How Human Head Transplants Could Work

Dr. Sergio Canavero discusses his hopes to perform the world's first head transplant on Russian Valery Spiridonov at a meeting of the American Academy of Neurological and Orthopaedic Surgeons in Annapolis, Maryland, on June 12, 2015.
Dr. Sergio Canavero discusses his hopes to perform the world's first head transplant on Russian Valery Spiridonov at a meeting of the American Academy of Neurological and Orthopaedic Surgeons in Annapolis, Maryland, on June 12, 2015.
© Jay Mallin/ZUMA Press/Corbis

In 2009, Cincinnati Bengals wide-receiver Chris Henry was involved in a tragic automobile accident. The accident left him with such grave injuries that he was pronounced brain-dead at the hospital. As Henry was not signed up to be an organ donor, his mother, Carolyn Henry Glaspy, found herself with the choice of what to do with his organs. Glaspy consented to donate her son's lungs, liver, kidneys and pancreas to four different strangers. Her decision saved the lives of several people desperately clinging to life on the transplant list. She even met them after the operations to see how her son lived on through the organ recipients [source: Donate Life North Carolina].

This story, and the many other similar ones out there, is simultaneously heartbreaking and heartwarming. How would the emotions change if the conversation wasn't about organ transplants but rather an entire body transplant? What if surgeons were able to place the head of someone with an intact brain onto the body of someone brain-dead like Chris Henry? Would Henry's mother have made the same choice, knowing her son's body was still walking the planet but with another brain controlling it? How would the recipient feel with a totally different body? Would this new person be good at football?


Furthermore, if we're going so far as to swap heads on bodies, where would we stop? What if they attached a woman's head or a child's head? How would this type of operation even work?

Stick with us as we explore the medical and ethical aspects of how human head transplants could work.


Giving and Receiving: Organ Transplants in a Nutshell

Visually challenged youth in India hold posters during a campaign to create awareness about eye donation in Kolkata on Aug. 27, 2014.
Visually challenged youth in India hold posters during a campaign to create awareness about eye donation in Kolkata on Aug. 27, 2014.
Dibyangshu Sarkar/AFP/Getty Images

Often when you get your driver's license, you have the opportunity to sign up as a potential organ donor. How does the rest of the organ donation story play out? Let's look at it from the two opposite points of view: the recipient of the organ and the donor.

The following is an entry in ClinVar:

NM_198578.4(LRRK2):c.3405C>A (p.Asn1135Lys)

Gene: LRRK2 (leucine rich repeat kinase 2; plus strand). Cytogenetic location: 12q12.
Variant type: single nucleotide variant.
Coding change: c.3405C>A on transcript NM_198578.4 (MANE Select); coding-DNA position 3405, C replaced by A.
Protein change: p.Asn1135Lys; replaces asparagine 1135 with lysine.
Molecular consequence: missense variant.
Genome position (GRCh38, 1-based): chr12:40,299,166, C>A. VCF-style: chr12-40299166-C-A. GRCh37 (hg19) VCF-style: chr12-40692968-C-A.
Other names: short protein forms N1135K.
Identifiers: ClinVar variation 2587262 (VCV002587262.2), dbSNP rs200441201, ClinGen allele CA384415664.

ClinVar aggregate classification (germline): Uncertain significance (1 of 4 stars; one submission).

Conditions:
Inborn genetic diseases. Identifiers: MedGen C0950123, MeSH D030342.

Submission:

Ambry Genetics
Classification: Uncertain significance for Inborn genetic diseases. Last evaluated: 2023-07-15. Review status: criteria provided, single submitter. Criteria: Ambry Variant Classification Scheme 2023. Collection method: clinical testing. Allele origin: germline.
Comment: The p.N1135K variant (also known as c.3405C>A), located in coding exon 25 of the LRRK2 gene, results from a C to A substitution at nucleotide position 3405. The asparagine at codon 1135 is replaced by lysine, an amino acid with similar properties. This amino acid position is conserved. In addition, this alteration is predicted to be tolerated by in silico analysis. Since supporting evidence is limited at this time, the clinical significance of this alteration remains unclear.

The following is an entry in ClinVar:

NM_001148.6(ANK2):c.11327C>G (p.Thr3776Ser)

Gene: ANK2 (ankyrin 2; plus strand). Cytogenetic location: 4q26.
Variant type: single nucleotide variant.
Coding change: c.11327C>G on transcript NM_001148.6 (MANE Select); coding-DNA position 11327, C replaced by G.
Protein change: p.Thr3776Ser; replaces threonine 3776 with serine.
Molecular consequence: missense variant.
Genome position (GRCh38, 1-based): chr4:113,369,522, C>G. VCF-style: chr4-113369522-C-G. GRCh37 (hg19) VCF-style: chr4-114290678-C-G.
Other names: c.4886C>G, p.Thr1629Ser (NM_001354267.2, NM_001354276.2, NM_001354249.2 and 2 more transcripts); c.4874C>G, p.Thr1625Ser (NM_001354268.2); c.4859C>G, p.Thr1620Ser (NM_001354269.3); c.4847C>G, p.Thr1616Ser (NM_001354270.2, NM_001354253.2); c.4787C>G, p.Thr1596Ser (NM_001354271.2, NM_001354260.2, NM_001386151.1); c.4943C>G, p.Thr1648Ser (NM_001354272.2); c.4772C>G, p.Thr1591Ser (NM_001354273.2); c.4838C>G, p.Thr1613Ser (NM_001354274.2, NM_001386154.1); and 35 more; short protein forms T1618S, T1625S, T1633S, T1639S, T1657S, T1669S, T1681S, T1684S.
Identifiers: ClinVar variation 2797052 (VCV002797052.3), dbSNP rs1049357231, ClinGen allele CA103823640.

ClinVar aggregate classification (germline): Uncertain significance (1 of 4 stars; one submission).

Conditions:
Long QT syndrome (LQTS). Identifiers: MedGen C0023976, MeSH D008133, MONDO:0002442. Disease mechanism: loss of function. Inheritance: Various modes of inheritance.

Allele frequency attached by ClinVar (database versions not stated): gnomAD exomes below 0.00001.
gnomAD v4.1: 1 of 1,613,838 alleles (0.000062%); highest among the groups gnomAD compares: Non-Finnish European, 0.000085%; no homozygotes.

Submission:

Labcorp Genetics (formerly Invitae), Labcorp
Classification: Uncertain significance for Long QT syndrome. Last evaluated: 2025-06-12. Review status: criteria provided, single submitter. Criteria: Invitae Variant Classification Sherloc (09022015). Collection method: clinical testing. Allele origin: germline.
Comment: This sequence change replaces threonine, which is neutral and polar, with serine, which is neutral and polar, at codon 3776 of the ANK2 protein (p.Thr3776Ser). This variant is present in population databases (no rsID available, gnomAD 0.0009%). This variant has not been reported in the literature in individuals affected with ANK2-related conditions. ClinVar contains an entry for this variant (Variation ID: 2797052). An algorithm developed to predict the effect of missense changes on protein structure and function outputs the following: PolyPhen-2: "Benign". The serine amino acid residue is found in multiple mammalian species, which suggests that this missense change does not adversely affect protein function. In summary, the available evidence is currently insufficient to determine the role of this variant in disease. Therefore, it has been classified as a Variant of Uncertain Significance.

To become eligible to receive an organ (or a few organs) from a donor, patients must be in such poor health that one of their organs is on the verge of failure. Kidney failure, heart disease and lung disease are all conditions where a patient could benefit from a transplant.


Many people don't realize, however, that transplants go beyond organs like heart, lungs and kidneys and include tissue donation as well. For example, people who are severely burned may receive skin transplants; some conditions that cause blindness can be corrected with a cornea transplant and doctors even have performed transplants with tendons, bone and cartilage.

Once a patient meets the criteria to receive an organ, he or she gets placed on a waiting list. In the United States, this database is maintained by the United Network for Organ Sharing (UNOS). UNOS is responsible for matching organ recipients with donors as they become available. Once on the list, the patient waits for the call, which may take months to several years, depending on the organ [source: Gift of Life Donor Program]. Sometimes it doesn't come in time.

People can sign up to be organ donors anytime by registering through UNOS or at the Department of Motor Vehicles when obtaining a driver's license. If an incident occurs where a person suffers irreversible loss of all brain function and is declared brain-dead, thereby making their organs eligible for donation, the family still must consent to the donation. From there, the process moves quickly to make the match to a recipient and get the operation going.

That's the general process for a regular organ transplant. But we're not talking about a regular one; we're talking about transplanting a head. First of all, this procedure would obviously not work for a living donor. Transplants involving living donors happen in situations where a living person can donate an organ (namely kidney or liver) to another without dying. You clearly cannot donate your head without dying. In theory, a head transplant could occur between living donors if they swapped heads; however, this would be a very costly elective surgery (if even ever approved), as there is no medical condition where trading heads would be suggested as a form of treatment. So what we're looking at in the case of a head transplant is a situation where you have someone with a condition that leaves the mind intact but devastates the body.

Perhaps it's better to think of it as a body transplant, as the transplant recipient is really keeping his or her own head but receiving a new body. Technically, you are moving the head on to a new body, but that's only because the head is smaller and easier to move than an entire body.

Could this ever happen? Keep reading to learn more about the experiments that have paved the way toward bringing this operation closer to reality.


From Monsters to Mice: A History of Head Transplants

A two-headed dog created by Soviet scientist Dr. Vladimir Demikhov in a transplanting experiment is fed by unidentified laboratory assistants on April 15, 1959.
A two-headed dog created by Soviet scientist Dr. Vladimir Demikhov in a transplanting experiment is fed by unidentified laboratory assistants on April 15, 1959.
© Bettmann/Corbis